Feb 03

Golden Rules of a Workplace Investigation

As this is my first blog for the year, I wanted to say welcome to 2021 and I hope this year is a little safer and smoother for you than perhaps last year was.

As we move into the working year and get back to the ‘new’ business as usual (definitely a subject of another blog) there is always the possibility you will need to manage a workplace complaint by way of an investigation.  

We have previously written about the need to maintain procedural fairness when conducting workplace investigations.  The Fair Work Commission (FWC) frequently refers to it when deciding on unfair dismissal cases and their findings serve as a great reminder about what not to do during an investigation. 

For example, in a recent decision by the FWC (Harris v Luka Financial Pty Ltd) an employee, Mr Harris, was dismissed for allegedly engaging in secondary employment which was assessed by his employer, Luka Financial Pty Ltd, to be in direct conflict with their business interests.  The FWC found Mr Harris was denied procedural fairness when they conducted a disciplinary meeting with him without describing what the concerns about his behaviour under investigation were; in effect they denied him an opportunity to properly prepare his response to the ‘allegations’.  In this case Mr Harris’ dismissal was found to be valid despite the procedural deficiency of the employer’s approach; however, this is not always the case and a failure to properly conduct a procedurally fair investigation can lead to the reversal of a dismissal and in some cases a financial remedy.

To ensure you maintain a robust workplace investigation process, here are a few of the ‘golden rules:

Apply Natural Justice

Natural justice, or procedural fairness, is the backbone to any investigation.  The following steps will assist you to maintain procedural fairness; however, your process must also be unbiased (the bias rule of natural justice) and provide the opportunity for the respondent to provide a response to the allegation (the hearing rule).  Both rules form the foundations of natural justice.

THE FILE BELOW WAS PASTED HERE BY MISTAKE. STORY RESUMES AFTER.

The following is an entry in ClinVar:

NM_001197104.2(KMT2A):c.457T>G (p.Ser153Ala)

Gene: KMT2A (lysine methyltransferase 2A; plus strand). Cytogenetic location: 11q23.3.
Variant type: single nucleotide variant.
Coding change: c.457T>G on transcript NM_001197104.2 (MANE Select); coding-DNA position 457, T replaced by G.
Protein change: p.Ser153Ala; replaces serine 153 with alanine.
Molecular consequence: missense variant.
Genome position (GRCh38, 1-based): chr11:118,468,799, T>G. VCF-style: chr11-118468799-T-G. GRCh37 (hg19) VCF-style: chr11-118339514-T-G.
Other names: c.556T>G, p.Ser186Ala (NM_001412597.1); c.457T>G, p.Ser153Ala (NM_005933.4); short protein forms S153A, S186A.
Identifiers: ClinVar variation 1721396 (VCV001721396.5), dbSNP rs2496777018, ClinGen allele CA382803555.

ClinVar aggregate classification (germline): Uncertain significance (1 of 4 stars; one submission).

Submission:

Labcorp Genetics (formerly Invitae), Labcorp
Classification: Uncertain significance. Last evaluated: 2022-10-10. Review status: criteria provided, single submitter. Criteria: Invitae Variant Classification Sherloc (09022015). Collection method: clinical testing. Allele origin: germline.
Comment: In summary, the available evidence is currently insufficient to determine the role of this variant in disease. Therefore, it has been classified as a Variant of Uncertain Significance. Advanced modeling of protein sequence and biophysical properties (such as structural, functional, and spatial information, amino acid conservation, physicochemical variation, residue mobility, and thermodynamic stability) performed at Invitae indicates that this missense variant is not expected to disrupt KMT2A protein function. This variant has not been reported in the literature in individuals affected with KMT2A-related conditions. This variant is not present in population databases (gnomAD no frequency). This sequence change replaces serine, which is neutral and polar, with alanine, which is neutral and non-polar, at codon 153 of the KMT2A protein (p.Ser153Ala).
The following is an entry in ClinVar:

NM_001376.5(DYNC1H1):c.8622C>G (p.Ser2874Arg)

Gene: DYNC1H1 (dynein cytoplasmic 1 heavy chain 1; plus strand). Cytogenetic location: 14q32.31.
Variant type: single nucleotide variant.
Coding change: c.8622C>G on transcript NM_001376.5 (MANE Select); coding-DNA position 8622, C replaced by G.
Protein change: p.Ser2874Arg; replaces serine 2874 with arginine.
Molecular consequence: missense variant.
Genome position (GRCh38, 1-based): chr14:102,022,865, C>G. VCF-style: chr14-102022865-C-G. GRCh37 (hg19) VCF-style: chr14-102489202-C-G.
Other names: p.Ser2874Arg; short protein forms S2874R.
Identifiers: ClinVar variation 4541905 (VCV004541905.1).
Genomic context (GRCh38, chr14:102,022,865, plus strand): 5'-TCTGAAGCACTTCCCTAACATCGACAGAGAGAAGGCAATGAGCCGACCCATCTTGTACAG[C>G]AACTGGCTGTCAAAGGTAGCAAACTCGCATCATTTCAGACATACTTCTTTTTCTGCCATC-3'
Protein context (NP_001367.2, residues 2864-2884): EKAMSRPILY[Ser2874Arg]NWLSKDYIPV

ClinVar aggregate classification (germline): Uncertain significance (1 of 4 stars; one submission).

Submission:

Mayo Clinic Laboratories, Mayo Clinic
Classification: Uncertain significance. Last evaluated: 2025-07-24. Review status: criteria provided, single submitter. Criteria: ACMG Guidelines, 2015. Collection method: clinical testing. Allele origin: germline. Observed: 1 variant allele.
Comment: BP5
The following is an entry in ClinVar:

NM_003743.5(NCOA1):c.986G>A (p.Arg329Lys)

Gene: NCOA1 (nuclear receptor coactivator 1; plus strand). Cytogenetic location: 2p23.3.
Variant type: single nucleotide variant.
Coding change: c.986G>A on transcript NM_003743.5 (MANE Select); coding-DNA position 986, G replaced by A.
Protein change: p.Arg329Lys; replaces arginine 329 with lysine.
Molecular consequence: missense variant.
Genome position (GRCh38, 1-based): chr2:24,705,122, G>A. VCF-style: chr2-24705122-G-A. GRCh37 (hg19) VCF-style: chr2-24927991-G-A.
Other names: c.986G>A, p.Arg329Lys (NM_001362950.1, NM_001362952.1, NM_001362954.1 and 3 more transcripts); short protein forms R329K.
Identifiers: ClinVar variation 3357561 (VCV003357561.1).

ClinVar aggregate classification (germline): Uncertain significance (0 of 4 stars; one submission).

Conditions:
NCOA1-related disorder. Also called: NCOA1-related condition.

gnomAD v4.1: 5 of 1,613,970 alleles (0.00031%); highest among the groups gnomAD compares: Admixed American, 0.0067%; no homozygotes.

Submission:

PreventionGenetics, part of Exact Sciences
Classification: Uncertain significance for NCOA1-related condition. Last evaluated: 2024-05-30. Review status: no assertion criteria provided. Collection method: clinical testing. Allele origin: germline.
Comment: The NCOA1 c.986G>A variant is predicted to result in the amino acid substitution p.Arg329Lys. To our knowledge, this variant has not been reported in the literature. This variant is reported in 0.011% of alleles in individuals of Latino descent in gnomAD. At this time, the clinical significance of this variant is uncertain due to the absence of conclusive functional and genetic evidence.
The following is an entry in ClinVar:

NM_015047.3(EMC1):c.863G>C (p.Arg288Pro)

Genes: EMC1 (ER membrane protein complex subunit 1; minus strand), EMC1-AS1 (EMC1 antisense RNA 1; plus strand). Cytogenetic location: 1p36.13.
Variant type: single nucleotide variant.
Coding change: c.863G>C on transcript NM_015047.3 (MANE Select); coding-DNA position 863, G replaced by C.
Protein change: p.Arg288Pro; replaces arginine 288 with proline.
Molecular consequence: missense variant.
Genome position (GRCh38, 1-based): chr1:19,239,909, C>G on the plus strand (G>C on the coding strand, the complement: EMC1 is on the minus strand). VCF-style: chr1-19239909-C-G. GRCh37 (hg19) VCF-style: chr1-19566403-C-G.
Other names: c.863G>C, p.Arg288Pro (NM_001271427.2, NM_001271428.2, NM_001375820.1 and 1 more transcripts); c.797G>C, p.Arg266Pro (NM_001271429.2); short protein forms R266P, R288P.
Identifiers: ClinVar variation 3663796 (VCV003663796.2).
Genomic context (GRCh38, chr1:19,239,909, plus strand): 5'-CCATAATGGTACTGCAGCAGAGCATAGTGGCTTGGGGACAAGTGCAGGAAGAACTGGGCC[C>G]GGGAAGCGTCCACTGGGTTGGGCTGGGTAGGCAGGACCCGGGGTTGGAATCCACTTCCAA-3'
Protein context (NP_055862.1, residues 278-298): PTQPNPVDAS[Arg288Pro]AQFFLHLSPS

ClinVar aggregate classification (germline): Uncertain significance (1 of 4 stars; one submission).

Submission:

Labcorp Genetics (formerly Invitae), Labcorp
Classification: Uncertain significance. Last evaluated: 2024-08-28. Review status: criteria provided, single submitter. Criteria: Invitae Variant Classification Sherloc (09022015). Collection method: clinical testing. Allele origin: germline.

Maintain Confidentiality

Often argued as difficult to maintain (‘everyone in the office gossips’) but the confidentiality of an investigation needs to be maximised.  This can be assured by only informing those employees who need to know an investigation is being conducted, being private and discreet when interviewing parties to an investigation, and requiring participants to only discuss their involvement with a support person or HR. 

Allegations Are Clear and Precise

There are differences between a complaint and an allegation.  A complaint tends to contain broad, non-specific information, emotion, and opinion.  In contrast, an allegation needs to be specific and descriptive and contain only matters which a finding of fact can be made about.  Allegations should describe when and where something occurred, what occurred, by whom and how.  If your allegation does not contain that level of detail, there is a risk it is vague and, in that regard, procedurally unfair.

The Investigator has the Right Skills

In order to conduct a fair, transparent, and successful investigation, the person conducting it needs to be capable of:

  • Planning the investigation
  • Conducting appropriately structured interviews
  • Recognising relevant versus irrelevant evidence
  • Comfortable with communicating the process, dealing with difficult situations and people